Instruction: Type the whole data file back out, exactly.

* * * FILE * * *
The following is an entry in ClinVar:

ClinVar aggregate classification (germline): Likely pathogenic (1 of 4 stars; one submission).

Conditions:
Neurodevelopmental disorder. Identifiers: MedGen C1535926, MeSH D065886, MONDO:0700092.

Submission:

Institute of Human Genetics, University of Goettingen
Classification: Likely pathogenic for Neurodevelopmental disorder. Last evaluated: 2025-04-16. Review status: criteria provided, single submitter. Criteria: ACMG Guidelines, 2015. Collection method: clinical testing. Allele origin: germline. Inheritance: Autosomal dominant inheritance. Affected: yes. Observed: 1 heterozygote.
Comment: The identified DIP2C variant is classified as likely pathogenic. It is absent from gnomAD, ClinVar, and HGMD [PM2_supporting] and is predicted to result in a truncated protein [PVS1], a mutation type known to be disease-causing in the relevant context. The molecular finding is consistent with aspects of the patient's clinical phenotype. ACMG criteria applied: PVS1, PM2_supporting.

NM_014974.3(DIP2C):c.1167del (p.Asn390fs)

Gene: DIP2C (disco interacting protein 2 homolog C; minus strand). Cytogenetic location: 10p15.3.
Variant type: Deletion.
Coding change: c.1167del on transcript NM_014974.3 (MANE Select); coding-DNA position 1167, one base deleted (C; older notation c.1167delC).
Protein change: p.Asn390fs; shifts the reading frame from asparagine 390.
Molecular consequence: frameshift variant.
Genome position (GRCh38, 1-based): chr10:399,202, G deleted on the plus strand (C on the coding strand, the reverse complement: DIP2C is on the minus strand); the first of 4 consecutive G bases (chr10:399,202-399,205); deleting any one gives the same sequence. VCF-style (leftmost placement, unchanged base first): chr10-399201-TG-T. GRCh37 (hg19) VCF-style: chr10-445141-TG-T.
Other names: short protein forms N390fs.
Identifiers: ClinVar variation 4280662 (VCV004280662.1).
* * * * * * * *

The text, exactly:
The following is an entry in ClinVar:

ClinVar aggregate classification (germline): Likely pathogenic (1 of 4 stars; one submission).

Conditions:
Neurodevelopmental disorder. Identifiers: MedGen C1535926, MeSH D065886, MONDO:0700092.

Submission:

Institute of Human Genetics, University of Goettingen
Classification: Likely pathogenic for Neurodevelopmental disorder. Last evaluated: 2025-04-16. Review status: criteria provided, single submitter. Criteria: ACMG Guidelines, 2015. Collection method: clinical testing. Allele origin: germline. Inheritance: Autosomal dominant inheritance. Affected: yes. Observed: 1 heterozygote.
Comment: The identified DIP2C variant is classified as likely pathogenic. It is absent from gnomAD, ClinVar, and HGMD [PM2_supporting] and is predicted to result in a truncated protein [PVS1], a mutation type known to be disease-causing in the relevant context. The molecular finding is consistent with aspects of the patient's clinical phenotype. ACMG criteria applied: PVS1, PM2_supporting.

NM_014974.3(DIP2C):c.1167del (p.Asn390fs)

Gene: DIP2C (disco interacting protein 2 homolog C; minus strand). Cytogenetic location: 10p15.3.
Variant type: Deletion.
Coding change: c.1167del on transcript NM_014974.3 (MANE Select); coding-DNA position 1167, one base deleted (C; older notation c.1167delC).
Protein change: p.Asn390fs; shifts the reading frame from asparagine 390.
Molecular consequence: frameshift variant.
Genome position (GRCh38, 1-based): chr10:399,202, G deleted on the plus strand (C on the coding strand, the reverse complement: DIP2C is on the minus strand); the first of 4 consecutive G bases (chr10:399,202-399,205); deleting any one gives the same sequence. VCF-style (leftmost placement, unchanged base first): chr10-399201-TG-T. GRCh37 (hg19) VCF-style: chr10-445141-TG-T.
Other names: short protein forms N390fs.
Identifiers: ClinVar variation 4280662 (VCV004280662.1).